Several Questions About Linux (ubuntu)(31 posts)
The installation was successful. I wasn't able to boot up from the External on the Desktop. I didn't try very hard, but it doesn't appear to have a usb boot option in the bios. I connected the external hard drive to my Laptop. Set the Bios accordingly, and booted. I was in Ubuntu 11.10 in no time. The point of putting it on the External hard drive is for learning and experimental purposes. Linux notified me of updates that are available to it. One was to upgrade it to 12.04. I decided to go ahead and try... The result is a crashed External Hard Drive. I'm not sure how to recover this. It seems to me that my options are A) to re attach it to the Desktop and try a Reinstall. Or B) Try and down load 12.04. Either way I think I will need to re attach the External to the Desktop Computer. I don't know what caused the actual Crash. At first it was downloading stuff, next it was ready to install stuff. It was installing when the progress bar disappeared and next all the icons plus the shut down button (Top Right) vanished. I waited a while, and since nothing was happening I didn't know what to do. I held down the PC power button until the system stopped. I thought maybe when I tried to reboot I would have some options. The first try did nothing more then freeze up. The second try gave me the option of booting in safe mode. Since I have yet to learn any Linux commands, I am currently sunk. :(
Mods Please keep this thread open. I may not be able to update this on a daily basis or even weekly basis. But as I learn, I want to keep updating this thread.
I am downloading several different versions of Linux. I will make some Linux DVDs from them, and then I will try putting one on the External and see what happens.
When you 'install' Zorin, you will at first get a bootstrap version. On that desktop it shows an installation DVD. Right click > Open that for the real install. It should be pretty fast.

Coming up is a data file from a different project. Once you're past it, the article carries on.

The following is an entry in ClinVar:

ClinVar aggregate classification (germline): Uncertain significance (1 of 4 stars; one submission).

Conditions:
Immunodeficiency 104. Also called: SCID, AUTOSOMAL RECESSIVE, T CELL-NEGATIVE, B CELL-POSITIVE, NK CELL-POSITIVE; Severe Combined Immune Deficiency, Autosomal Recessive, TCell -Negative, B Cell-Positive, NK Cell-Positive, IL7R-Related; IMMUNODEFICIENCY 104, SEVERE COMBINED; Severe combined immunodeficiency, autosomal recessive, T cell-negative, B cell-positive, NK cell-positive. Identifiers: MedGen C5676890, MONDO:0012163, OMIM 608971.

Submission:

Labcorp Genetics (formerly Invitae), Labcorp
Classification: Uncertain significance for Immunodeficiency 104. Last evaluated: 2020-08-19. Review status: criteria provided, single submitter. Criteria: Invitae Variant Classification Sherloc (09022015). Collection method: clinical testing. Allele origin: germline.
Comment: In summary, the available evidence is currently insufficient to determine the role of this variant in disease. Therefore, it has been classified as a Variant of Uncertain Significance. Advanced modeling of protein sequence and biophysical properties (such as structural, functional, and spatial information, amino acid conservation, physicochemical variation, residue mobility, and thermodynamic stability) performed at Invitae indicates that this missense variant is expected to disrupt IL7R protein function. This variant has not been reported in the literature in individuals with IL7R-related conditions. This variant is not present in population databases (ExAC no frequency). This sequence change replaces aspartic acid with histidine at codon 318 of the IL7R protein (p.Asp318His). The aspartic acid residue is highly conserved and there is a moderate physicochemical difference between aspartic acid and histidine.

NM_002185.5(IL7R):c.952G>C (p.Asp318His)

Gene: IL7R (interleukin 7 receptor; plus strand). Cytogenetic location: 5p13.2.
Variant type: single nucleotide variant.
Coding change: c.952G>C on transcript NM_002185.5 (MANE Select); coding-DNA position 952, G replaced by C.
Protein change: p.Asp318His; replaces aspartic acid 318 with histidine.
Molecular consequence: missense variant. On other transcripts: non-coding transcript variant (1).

If you install Zorin in VMware Player (which I highly recommend), you may want to also install the VMware tools to allow full communication between the host system and Zorin - e.g. a shared clipboard which is extremely handy. If you want to do that, post back and I make you a little tutorial on how to do that - it is not that easy but doable.
C'mon, this is very simple stuff. What's wrong with learning something new. But it has so many advantages. Double booting Windows and Linux is not for the faint at heart either - in fact it is more complicated than VMware. But it is OK if you want to do it your way. You'll live and learn.
Duel booting doesn't scare me. Ubuntu at least is very straight forward. But what I am actually doing is, I'm swopping hard drives, so that it is more like I'm running a simple system. The only problem is the installing... In other words I don't have enough money so I am making due with what I have.
I put every Linux Distro and Versions that I downloaded onto DVDS. I used the Ubuntu 12.04 DVD with my old Desktop and installed it to the External Hard Drive. After I carefully looked over the Bios, I noticed that I could indeed boot from USB. It just wasn't in the list of boot devices as the DVD, Hard Drive etc. I did a test boot and it booted. Next I plugged the External Into my Laptop. I am currently using Ubuntu 12.04 from an External Hard Disk. It seemed to take on the updates ok. So On with the testing. I think I will continue to use this for a while. And then I will erase it and test out the other versions.
If you want the most stable, longest supported version use 12.04. It is a LTS (Long Term Support). I prefer to never do an inplace upgrade with any OS including Linux. Too many variables that can go wrong. I think it best to do a clean install when upgrading OSs. Dual booting is not as difficult as some want to make it sound.
And I see my directions (I think you used mine) to install to the external and place GRUB in MBR of external have indeed worked just fine and simply as they are made to do. The foul up came when you did an in place upgrade. In software sources you can disable the notification to inform you when a distro upgrade is available.
Now if you have multiple internal hard disks consider this. You can do as you did with the external installation. Make the disk that does not have Windows on it first in hard disk boot order in BIOS. Install Ubuntu to that disk. You will have the same setup as what you have now except that you don't have to play with the boot order to boot either Linux or Windows. And the beauty of this is your windows disk's MBR is untouched and your linux disk's MBR has GRUB. Win-Win for the faint of heart.
That external you had would be able to boot from any BIOS that is capable of booting from USB. I think you have it down now.
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